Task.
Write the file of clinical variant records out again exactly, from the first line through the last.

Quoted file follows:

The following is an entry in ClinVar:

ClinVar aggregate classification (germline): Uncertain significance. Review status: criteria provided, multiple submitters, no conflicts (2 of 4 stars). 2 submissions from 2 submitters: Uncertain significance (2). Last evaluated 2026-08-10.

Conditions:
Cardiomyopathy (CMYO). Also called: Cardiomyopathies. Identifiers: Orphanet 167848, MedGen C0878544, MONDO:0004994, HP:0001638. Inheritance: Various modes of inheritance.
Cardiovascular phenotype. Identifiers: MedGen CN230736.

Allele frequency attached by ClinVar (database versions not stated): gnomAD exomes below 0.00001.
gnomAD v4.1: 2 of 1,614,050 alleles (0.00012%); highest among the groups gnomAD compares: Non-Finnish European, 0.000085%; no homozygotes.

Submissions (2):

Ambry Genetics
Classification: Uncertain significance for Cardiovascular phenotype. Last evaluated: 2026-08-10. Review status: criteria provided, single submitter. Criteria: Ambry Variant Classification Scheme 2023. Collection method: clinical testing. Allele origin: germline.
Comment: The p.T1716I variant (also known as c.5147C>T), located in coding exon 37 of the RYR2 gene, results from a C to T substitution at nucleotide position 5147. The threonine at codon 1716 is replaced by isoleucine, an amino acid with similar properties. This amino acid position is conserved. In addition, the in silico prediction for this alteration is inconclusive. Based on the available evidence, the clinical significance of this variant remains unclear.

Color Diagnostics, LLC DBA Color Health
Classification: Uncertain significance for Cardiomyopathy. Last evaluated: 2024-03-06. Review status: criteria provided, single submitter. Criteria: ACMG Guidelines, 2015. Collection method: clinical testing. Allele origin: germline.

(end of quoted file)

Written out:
The following is an entry in ClinVar:

ClinVar aggregate classification (germline): Uncertain significance. Review status: criteria provided, multiple submitters, no conflicts (2 of 4 stars). 2 submissions from 2 submitters: Uncertain significance (2). Last evaluated 2026-08-10.

Conditions:
Cardiomyopathy (CMYO). Also called: Cardiomyopathies. Identifiers: Orphanet 167848, MedGen C0878544, MONDO:0004994, HP:0001638. Inheritance: Various modes of inheritance.
Cardiovascular phenotype. Identifiers: MedGen CN230736.

Allele frequency attached by ClinVar (database versions not stated): gnomAD exomes below 0.00001.
gnomAD v4.1: 2 of 1,614,050 alleles (0.00012%); highest among the groups gnomAD compares: Non-Finnish European, 0.000085%; no homozygotes.

Submissions (2):

Ambry Genetics
Classification: Uncertain significance for Cardiovascular phenotype. Last evaluated: 2026-08-10. Review status: criteria provided, single submitter. Criteria: Ambry Variant Classification Scheme 2023. Collection method: clinical testing. Allele origin: germline.
Comment: The p.T1716I variant (also known as c.5147C>T), located in coding exon 37 of the RYR2 gene, results from a C to T substitution at nucleotide position 5147. The threonine at codon 1716 is replaced by isoleucine, an amino acid with similar properties. This amino acid position is conserved. In addition, the in silico prediction for this alteration is inconclusive. Based on the available evidence, the clinical significance of this variant remains unclear.

Color Diagnostics, LLC DBA Color Health
Classification: Uncertain significance for Cardiomyopathy. Last evaluated: 2024-03-06. Review status: criteria provided, single submitter. Criteria: ACMG Guidelines, 2015. Collection method: clinical testing. Allele origin: germline.